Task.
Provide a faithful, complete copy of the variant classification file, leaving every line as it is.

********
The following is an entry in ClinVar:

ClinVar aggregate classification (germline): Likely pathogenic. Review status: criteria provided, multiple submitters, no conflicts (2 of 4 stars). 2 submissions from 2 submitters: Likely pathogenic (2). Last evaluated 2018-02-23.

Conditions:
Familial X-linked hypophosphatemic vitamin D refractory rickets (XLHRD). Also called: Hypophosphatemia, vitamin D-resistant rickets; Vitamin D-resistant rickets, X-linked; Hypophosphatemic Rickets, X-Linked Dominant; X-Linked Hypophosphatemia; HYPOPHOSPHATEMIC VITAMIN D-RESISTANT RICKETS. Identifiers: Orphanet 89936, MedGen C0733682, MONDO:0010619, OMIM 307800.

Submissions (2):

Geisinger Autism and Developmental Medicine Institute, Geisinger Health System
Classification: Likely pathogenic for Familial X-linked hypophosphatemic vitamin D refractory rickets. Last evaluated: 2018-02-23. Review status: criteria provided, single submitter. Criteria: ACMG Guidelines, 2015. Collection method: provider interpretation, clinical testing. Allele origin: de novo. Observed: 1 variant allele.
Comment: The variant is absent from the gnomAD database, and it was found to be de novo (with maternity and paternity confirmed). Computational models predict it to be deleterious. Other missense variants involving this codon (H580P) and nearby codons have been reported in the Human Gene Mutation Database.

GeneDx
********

The following is an entry in ClinVar:

ClinVar aggregate classification (germline): Likely pathogenic. Review status: criteria provided, multiple submitters, no conflicts (2 of 4 stars). 2 submissions from 2 submitters: Likely pathogenic (2). Last evaluated 2018-02-23.

Conditions:
Familial X-linked hypophosphatemic vitamin D refractory rickets (XLHRD). Also called: Hypophosphatemia, vitamin D-resistant rickets; Vitamin D-resistant rickets, X-linked; Hypophosphatemic Rickets, X-Linked Dominant; X-Linked Hypophosphatemia; HYPOPHOSPHATEMIC VITAMIN D-RESISTANT RICKETS. Identifiers: Orphanet 89936, MedGen C0733682, MONDO:0010619, OMIM 307800.

Submissions (2):

Geisinger Autism and Developmental Medicine Institute, Geisinger Health System
Classification: Likely pathogenic for Familial X-linked hypophosphatemic vitamin D refractory rickets. Last evaluated: 2018-02-23. Review status: criteria provided, single submitter. Criteria: ACMG Guidelines, 2015. Collection method: provider interpretation, clinical testing. Allele origin: de novo. Observed: 1 variant allele.
Comment: The variant is absent from the gnomAD database, and it was found to be de novo (with maternity and paternity confirmed). Computational models predict it to be deleterious. Other missense variants involving this codon (H580P) and nearby codons have been reported in the Human Gene Mutation Database.

GeneDx